The center of Medellin, known formally as La Candelaria, or informally as El Centro, has a rough reputation but also hidden gems that make this neighborhood one that should not be overlooked when visiting the city, or scoping out a place to live.
History of Centro
Centro was Medellin’s original economic and business sector, and home to the first shopping malls and skyscrapers.
While no longer the only sector of economic importance in Medellin, it still has a distinctly urban identity.
The area around Parque Bolivar was once the cultural center of the city, remnants of which can be seen in old theaters that still open up for free shows on select nights.
However, when Pablo Escobar’s reign of terror made Centro a hard place to live, the moneyed masses of Medellin fled to Poblado, or farther, to Itagui or Envigado.
The present day Centro is a bit grungy and dirty up close, but with a character and humanity unmatched by any other neighborhood in Medellin.
Points of Interest
Centro is easily accessible by both the metro and buses.
The metro stop at Parque Berrio lets you off into Plaza Botero filled with impressive Fernando Botero statues, showcasing the work of Medellin’s most beloved artist.
The Museo de Antioquia next door houses a fine collection of contemporary art including many paintings and sculptures by Botero.
The Catedral la Candelaria, a massive checkerboard church is located at this same juncture and this spot is the heart of Medellin.
Parque Bolivar is located just a few blocks away, it is bustling plaza filled with a fountain, trees and tons of pigeons that live in adorable wooden houses perched in the trees.
With great street food, fresh flowers for sale and a nice array of Medellin “personalities,” Parque Bolivar is a great place to get taste of the mix that makes up the heart of the city.
On one side of the park is the Catedral Metropolitana, a large cathedral whose claim to fame is that it is one of the buildings made with the largest amounts of bricks in the world. Count for yourself!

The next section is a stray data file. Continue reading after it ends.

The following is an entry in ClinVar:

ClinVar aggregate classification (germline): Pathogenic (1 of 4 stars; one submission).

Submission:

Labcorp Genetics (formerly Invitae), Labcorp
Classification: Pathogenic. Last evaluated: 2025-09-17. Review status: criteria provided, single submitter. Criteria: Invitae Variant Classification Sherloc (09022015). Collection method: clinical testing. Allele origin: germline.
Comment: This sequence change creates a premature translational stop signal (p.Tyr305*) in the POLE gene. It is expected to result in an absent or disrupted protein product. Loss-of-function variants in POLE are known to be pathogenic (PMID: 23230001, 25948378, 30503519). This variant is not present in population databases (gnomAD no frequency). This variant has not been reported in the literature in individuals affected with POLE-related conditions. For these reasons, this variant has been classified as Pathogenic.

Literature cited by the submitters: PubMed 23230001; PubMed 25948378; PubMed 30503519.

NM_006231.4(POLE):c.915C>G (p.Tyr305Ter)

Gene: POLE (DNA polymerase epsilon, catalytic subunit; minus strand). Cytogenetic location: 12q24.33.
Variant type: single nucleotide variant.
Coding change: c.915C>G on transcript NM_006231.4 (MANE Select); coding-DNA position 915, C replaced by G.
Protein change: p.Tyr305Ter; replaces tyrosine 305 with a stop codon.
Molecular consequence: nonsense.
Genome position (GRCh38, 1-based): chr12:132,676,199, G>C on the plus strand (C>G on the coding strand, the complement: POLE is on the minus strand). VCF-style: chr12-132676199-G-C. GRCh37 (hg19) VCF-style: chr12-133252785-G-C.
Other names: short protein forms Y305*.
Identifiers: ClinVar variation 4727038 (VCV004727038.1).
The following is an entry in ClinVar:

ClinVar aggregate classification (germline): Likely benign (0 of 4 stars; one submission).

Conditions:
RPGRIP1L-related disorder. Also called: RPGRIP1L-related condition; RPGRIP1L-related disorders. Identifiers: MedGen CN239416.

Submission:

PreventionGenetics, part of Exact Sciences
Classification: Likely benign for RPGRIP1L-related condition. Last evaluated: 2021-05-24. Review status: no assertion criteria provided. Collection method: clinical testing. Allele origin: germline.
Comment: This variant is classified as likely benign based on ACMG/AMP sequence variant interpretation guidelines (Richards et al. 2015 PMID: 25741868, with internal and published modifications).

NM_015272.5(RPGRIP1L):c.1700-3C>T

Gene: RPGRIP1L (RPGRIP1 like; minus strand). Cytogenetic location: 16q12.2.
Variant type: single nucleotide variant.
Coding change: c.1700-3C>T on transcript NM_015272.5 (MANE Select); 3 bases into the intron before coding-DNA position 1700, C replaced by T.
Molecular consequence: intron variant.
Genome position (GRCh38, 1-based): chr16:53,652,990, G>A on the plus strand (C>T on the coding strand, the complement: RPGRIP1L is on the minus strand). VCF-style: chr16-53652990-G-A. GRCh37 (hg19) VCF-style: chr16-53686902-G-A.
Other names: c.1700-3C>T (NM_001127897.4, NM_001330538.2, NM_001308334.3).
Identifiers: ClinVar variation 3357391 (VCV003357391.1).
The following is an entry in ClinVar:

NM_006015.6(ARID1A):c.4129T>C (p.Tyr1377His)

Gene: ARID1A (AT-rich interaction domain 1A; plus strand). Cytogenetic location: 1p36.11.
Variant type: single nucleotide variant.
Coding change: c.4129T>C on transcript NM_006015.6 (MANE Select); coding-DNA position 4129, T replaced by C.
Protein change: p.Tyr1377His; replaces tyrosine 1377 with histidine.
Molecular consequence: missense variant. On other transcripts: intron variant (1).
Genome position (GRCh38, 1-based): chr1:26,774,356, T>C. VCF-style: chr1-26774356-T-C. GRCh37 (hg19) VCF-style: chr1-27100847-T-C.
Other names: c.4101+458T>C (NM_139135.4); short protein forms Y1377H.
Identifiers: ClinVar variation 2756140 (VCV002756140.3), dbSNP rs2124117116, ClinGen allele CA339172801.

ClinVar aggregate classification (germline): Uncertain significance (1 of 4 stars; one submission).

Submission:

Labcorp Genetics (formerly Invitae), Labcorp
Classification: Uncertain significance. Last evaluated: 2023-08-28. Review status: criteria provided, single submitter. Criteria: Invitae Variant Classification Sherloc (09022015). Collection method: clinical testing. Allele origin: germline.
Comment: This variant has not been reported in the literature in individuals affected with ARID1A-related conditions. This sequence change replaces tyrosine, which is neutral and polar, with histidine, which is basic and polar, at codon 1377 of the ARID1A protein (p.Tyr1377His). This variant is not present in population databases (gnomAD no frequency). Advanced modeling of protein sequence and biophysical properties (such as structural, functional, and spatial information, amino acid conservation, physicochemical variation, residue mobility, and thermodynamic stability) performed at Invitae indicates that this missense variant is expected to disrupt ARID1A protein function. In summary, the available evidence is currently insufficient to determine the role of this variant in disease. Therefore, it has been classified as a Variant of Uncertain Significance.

On the opposite side of the park from the cathedral begins Calle Junin, which was historically the retail center of Medellin. It was recently repaved into a lovely pedestrian walkway with shops and cafes.
Parque Periodista is a small, oddly shaped block of a plaza which is the meeting spot for Medellin’s “alternative” crowd. Pot smoke and leather jackets abound, and there are often artisans and musicians as well.
There are several cool bars in the area, particularly located on streets La Playa and Maracaibo.
One of note is the popular salsa bar El Eslabon Prendido that hosts a live salsa band on Tuesday nights, and where the dance floor gets so hot the party spills out onto the street.
Safety in Centro
The sketchy thing about Centro is that nowadays few people actually live in it.
During the day it is a hustling, bustling mass of humanity that is amazing to witness and take part in.
It is colorful and busy, people are selling just about everything and the smells and sounds and sights of the city are intriguing, if repulsive at times.
But at night, the wealthy white-collar workers leave their skyscrapers to return to their homes in the suburbs, and the mass of Medellin’s poor take the long commute to the comunas located in the northern hills of the city.
Yes, people do live in the centro (as the author of this post has), but the population dramatically decreases after dark, leaving the streets scarily empty, except for some suspect people.
Centro can more or less be divided East and West by the major thoroughfare Avenida Oriental, with all the aforementioned points of interest, besides Parque Periodista, being located on the West side.
These areas are best visited during the day as the night crowd can be somewhat questionable.